Asakusa

13 December 2014, Saturday

After class, met up with Tangent, another study abroad student from America. We were meeting up with Ako, a middle school English teacher who we met at our English Conversation Class information session. We met at Asakusa Station and headed to an Okonomiyaki place for lunch. It was somewhat expensive, with the lowest price at ¥1000 for one okonomiyaki (an order or three was required).

Kaki Okonomiyaki Batter

Kaki Okonomiyaki Batter

But it was quite delicious. And we chatted around the table. Then we headed out towards Sensoji Temple. The shopping area in the front was a tourist trap, but still had a bunch of good food on it. We stopped for ningyoyaki (basically like tiny cakes with red bean paste inside) and fried manjuu. The

Pieces of Okonomiyaki

Pieces of Okonomiyaki

ningyoyaki was cute! There were three different shapes, and we all got different ones. The fried manjuu had different flavor coatings, too. I got the plum flavored one, though the English on the sign called it peach.

Ningyoyaki

Ningyoyaki

Fried manjuu

Fried manjuu

At one of the toy shops on the street, there was a camera crew and a crowd of people taking pictures. We were in the front so I got a direct picture. I was just taking them without thinking, but it turns out the guy was Kin-chan, a famous television personality. A bunch of people followed after them after the camera crew moved on.

Kin-chan in the flesh

Kin-chan in the flesh

Sensoji Temple was quite crowded. A lot of foreigners were there. The omamori were the most expensive I’ve seen (¥1000 and up)! There was even one going for ¥10000!!! But it was made of real silver, so I guess it can be justified. In the middle of the grounds was a large incense burner, where people gathered to spread the smoke on themselves. It’s supposed to chase off bad luck. I did it myself, but my eyes were watering badly when I went out. The smoke be too strong. I bought an omikuji fortune, though, and this time, I got regular luck. It wasn’t bad, but I’d like to get big luck sometime…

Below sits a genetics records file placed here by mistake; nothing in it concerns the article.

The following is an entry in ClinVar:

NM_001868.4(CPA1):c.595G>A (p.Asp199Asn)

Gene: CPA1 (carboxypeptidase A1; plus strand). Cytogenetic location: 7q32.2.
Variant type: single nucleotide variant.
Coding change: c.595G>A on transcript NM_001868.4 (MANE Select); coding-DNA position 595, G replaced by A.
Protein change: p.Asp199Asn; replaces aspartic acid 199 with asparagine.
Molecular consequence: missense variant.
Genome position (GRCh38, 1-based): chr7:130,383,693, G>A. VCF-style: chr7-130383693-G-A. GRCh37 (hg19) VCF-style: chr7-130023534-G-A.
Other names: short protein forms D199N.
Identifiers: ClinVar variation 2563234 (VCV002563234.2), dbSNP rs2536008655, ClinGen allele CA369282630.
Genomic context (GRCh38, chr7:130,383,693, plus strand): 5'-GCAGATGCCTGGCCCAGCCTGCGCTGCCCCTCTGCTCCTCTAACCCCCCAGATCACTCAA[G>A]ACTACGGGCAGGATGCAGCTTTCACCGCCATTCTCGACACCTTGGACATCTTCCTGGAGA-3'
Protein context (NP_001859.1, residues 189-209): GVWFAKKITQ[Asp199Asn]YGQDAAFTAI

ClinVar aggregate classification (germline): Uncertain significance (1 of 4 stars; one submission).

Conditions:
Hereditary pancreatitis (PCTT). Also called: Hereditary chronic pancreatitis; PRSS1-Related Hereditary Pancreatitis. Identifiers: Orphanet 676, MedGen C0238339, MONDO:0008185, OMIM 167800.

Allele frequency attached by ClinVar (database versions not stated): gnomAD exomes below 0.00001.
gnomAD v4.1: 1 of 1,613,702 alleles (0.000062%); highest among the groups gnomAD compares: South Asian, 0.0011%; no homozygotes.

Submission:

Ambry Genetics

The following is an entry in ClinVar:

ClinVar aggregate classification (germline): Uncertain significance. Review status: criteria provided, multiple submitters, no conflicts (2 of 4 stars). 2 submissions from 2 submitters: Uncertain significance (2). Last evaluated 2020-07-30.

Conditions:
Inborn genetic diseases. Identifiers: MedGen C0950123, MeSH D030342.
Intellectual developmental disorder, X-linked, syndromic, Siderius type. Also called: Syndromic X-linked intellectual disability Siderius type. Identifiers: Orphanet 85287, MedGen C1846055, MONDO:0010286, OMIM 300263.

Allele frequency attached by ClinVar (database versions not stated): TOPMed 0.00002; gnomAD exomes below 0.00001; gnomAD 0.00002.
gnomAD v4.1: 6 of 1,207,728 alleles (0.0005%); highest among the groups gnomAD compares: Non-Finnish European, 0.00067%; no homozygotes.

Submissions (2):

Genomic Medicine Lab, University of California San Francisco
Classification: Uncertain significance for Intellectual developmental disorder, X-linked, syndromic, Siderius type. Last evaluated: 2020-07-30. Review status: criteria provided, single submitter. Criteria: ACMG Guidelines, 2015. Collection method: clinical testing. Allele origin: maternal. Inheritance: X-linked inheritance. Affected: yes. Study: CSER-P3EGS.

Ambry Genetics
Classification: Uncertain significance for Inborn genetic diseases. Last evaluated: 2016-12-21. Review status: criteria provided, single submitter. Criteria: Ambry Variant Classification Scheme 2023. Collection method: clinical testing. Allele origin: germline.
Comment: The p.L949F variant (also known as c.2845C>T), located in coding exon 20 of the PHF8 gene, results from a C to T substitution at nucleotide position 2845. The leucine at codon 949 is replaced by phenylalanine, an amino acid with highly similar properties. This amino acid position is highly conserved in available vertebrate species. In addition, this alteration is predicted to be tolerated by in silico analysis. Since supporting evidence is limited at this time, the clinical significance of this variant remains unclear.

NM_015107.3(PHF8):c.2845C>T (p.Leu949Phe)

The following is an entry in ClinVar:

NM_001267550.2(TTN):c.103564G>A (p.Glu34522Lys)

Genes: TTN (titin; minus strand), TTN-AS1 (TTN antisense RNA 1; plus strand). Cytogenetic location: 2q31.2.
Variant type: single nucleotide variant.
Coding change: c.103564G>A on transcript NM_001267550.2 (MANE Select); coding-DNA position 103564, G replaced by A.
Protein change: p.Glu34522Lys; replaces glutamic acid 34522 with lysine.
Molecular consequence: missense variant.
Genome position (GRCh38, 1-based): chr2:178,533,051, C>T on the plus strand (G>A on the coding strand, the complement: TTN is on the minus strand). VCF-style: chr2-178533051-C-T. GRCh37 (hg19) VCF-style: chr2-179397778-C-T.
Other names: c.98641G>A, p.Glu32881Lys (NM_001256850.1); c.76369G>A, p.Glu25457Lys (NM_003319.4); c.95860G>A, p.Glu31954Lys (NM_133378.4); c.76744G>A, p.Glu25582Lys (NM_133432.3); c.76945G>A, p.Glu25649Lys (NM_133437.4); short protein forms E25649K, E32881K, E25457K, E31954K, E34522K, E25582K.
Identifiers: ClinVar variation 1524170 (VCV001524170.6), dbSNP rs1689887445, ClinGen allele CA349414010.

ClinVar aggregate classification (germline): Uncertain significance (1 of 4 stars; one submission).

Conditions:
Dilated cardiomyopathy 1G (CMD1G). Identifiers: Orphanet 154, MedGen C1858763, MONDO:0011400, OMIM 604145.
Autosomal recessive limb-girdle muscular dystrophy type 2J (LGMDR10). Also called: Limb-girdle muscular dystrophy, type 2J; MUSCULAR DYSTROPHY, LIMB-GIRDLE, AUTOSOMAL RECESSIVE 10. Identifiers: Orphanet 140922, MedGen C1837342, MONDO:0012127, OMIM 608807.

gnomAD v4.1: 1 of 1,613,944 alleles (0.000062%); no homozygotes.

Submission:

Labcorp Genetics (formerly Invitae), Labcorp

The fortune also had English on it, which was nice.

Crowded temple

Crowded temple

We then stopped at the shrine next door and saw pay-for rickshaw rides. And took a group picture in front of one of the guardian dog statues. Ako and Tangent didn’t know what to do next, but I wanted to explore more of Asakusa, since it looked pretty traditional and pretty. Tangent, though not a native, knew the most about Asakusa, so led us to an area where there used to be kabuki buildings, etc. We walked the streets and saw the oldest amusement park (didn’t go inside, since you have to pay for entrance and for the rides), a Naruto cosplayer, and I bought a tiny panda-shaped snack with keema curry inside. On one of the streets, we went into the Traditional Handicrafts Museum and saw handmade dolls, cabinets, utensils, etc.

We decided to head back to the station around sunset, but I saw a long line for a shop near the temple and wondered what it was all about. A lovely smell was coming from the store and it turned out to be melon bread! I went into the line and waited a few minutes, but it was sold out a few customers ahead of us! How disappointing! Apparently, it’s quite a popular shop. I will be going back for that melon pan.

Display at the Melon Pan store

Display at the Melon Pan store

Near the station, we stopped by a cafe known for its sweet potato youkan (which is basically a thick jelly traditional sweet). Tangent and I both got the youkan (and both didn’t like it. Not a fan of sweet potato and it tastes exactly like sweet potato). Ako got a hot green tea. They had anmitsu and a sweet potato yokan latte and parfait, but they were much more expensive. We ended up chatting about the differences in dialects around Japan and in America and comparing.

Sweet Potato Youkan

Sweet Potato Youkan

At 6:30ish, Ako had to leave, so we all went to the station. There was a man selling mochi and warabi mochi. The warabi mochi and dango sets were 50% off so I went for it. Bought a box of matcha warabi mochi, then said bye to Ako. Tangent and I took the Asakusa line back to Mita, then separated.

Back at Hiyoshi International House, I checked my mail, and, to my great delight, my package from home finally came! ORAS!!!! I was waiting for Omega Ruby and Alpha Sapphire to arrive from America and it officially became the greatest day ever because they came.

Here’s a picture of the inside of warabi mochi by the way xD

Just in case you were wondering. It's a very, very soft - softer than jelly consistency

Just in case you were wondering. It’s a very, very soft – softer than jelly consistency

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3 comments

  1. nightlifereview · January 7, 2015

    Sounds like an awesome time, I want to visit Tokyo sometime!

    Like

    • kure · January 11, 2015

      You definitely should! There’s always something to do here, so it’s super fun! The only thing is that shops close really early, so everything actually happens earlier than, say, in the US.

      Liked by 1 person

      • nightlifereview · January 13, 2015

        That’s good to know, I hope I get the opportunity to go sometime!

        Like

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